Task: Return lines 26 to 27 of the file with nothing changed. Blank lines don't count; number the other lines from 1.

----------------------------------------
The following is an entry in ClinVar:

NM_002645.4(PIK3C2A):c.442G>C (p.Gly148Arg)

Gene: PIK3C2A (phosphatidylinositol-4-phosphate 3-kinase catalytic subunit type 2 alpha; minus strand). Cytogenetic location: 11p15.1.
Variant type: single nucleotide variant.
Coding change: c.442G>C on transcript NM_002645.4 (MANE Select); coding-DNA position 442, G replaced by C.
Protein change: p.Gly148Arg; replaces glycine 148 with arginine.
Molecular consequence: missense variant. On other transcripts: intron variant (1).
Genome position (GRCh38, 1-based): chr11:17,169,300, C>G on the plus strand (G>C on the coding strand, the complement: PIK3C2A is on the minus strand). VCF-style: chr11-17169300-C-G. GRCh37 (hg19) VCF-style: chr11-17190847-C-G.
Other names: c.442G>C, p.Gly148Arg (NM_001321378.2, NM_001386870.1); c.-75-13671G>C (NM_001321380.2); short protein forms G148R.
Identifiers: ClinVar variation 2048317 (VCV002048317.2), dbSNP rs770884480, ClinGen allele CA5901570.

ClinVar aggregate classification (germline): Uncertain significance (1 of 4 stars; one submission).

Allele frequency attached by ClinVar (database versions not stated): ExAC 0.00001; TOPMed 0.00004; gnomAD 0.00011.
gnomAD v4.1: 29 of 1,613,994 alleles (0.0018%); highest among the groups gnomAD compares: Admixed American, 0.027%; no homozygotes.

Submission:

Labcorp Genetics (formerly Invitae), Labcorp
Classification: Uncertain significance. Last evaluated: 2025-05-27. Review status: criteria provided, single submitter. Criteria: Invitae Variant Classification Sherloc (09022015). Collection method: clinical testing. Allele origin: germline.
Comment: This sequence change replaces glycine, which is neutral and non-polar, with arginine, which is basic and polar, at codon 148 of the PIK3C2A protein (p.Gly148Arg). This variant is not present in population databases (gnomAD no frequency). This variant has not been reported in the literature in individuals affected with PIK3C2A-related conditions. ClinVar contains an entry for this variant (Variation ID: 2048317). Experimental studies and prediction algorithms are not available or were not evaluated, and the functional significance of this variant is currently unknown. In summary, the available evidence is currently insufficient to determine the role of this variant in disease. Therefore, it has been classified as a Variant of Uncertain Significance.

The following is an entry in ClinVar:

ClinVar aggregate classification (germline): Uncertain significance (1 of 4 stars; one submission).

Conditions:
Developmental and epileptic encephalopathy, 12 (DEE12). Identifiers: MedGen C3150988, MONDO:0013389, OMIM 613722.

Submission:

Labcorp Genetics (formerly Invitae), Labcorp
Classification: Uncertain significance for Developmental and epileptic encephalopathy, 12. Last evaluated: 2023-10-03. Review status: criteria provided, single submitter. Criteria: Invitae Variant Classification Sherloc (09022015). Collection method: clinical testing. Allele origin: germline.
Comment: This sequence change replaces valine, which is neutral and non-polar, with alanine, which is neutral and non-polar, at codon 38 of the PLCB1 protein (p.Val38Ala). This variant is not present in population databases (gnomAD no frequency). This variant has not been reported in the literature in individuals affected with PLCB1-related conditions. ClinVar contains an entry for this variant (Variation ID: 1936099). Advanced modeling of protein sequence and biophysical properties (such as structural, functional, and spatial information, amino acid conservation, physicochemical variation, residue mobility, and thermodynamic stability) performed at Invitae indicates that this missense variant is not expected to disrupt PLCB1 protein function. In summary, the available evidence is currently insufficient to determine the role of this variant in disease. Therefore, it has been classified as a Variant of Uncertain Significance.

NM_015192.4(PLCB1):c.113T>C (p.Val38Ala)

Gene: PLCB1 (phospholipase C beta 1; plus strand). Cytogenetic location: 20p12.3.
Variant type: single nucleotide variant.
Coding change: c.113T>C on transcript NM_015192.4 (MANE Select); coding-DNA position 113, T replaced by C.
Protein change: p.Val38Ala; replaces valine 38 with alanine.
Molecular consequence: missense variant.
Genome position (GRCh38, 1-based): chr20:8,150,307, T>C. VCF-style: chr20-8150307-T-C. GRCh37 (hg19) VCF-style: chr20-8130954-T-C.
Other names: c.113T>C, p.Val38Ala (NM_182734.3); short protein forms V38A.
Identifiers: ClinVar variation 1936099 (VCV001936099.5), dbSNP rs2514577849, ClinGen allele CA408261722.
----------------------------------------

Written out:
NM_015192.4(PLCB1):c.113T>C (p.Val38Ala)

Gene: PLCB1 (phospholipase C beta 1; plus strand). Cytogenetic location: 20p12.3.